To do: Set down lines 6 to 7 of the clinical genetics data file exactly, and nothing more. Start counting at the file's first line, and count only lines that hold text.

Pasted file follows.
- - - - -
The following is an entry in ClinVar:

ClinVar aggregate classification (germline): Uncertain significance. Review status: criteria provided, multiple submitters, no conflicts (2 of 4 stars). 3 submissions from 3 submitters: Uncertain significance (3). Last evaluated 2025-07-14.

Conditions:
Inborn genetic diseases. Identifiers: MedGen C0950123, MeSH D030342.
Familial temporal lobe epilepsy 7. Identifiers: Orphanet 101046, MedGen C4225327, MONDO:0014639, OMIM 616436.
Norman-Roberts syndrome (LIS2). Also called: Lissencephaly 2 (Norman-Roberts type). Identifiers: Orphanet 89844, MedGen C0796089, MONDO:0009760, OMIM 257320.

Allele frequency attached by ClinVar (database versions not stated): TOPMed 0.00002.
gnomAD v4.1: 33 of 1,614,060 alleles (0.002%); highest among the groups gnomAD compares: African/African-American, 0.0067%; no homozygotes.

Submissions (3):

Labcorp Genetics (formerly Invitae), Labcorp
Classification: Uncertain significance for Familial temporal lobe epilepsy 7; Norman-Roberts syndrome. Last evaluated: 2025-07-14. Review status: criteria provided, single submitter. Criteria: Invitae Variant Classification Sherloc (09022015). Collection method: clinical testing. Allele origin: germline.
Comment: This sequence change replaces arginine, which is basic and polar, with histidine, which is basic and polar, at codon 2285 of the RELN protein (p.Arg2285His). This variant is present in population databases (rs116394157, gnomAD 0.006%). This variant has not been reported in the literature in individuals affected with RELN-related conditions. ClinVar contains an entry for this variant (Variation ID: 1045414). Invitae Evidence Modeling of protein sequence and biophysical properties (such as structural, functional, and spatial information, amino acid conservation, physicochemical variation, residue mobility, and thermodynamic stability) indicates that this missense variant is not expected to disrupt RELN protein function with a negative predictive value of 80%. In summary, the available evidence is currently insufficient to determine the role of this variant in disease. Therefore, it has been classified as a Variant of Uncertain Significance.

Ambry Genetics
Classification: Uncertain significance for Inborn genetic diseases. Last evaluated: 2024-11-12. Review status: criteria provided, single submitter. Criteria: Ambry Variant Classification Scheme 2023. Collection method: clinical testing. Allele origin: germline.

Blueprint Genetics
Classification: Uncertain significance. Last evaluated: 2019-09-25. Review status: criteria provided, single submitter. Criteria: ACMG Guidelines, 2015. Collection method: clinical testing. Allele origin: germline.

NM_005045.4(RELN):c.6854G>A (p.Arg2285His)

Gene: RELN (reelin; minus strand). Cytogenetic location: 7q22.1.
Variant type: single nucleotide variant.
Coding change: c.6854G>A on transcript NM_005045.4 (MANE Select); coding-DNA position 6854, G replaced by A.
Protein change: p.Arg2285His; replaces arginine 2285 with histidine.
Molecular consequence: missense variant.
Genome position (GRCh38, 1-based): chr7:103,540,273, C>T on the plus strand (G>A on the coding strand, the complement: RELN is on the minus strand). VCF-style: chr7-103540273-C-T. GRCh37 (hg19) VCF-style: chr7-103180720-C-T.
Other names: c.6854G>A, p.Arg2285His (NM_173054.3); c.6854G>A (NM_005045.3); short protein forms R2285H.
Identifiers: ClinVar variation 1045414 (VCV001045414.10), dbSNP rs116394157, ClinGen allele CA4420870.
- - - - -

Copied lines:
Norman-Roberts syndrome (LIS2). Also called: Lissencephaly 2 (Norman-Roberts type). Identifiers: Orphanet 89844, MedGen C0796089, MONDO:0009760, OMIM 257320.

Allele frequency attached by ClinVar (database versions not stated): TOPMed 0.00002.